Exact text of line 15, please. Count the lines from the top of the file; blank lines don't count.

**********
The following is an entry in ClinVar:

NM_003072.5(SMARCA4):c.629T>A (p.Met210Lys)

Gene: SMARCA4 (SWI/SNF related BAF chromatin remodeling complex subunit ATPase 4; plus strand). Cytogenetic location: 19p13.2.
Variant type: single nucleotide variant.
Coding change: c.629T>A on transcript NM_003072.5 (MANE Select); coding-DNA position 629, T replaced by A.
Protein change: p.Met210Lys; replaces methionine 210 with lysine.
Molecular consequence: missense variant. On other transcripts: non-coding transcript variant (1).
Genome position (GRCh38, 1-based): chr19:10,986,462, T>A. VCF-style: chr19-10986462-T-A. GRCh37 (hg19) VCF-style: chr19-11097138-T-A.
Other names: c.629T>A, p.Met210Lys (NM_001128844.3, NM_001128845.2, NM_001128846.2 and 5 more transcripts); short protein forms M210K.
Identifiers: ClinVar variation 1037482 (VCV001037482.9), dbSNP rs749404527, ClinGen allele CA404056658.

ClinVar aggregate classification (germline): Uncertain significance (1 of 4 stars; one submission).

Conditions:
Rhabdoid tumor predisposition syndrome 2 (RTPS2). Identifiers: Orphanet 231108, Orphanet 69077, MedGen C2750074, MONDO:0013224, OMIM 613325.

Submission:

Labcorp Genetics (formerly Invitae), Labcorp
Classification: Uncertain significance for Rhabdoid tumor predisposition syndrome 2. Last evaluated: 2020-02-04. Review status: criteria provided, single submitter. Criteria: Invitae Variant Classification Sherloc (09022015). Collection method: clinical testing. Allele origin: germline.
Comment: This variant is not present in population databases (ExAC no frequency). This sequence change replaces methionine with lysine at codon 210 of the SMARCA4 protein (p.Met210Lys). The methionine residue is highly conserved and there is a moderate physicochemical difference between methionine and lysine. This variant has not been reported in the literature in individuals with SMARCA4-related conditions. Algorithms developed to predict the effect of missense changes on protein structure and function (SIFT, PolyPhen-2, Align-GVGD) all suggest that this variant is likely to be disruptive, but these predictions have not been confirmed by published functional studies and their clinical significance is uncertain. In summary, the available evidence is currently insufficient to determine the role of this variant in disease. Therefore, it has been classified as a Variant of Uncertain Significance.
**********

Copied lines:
Labcorp Genetics (formerly Invitae), Labcorp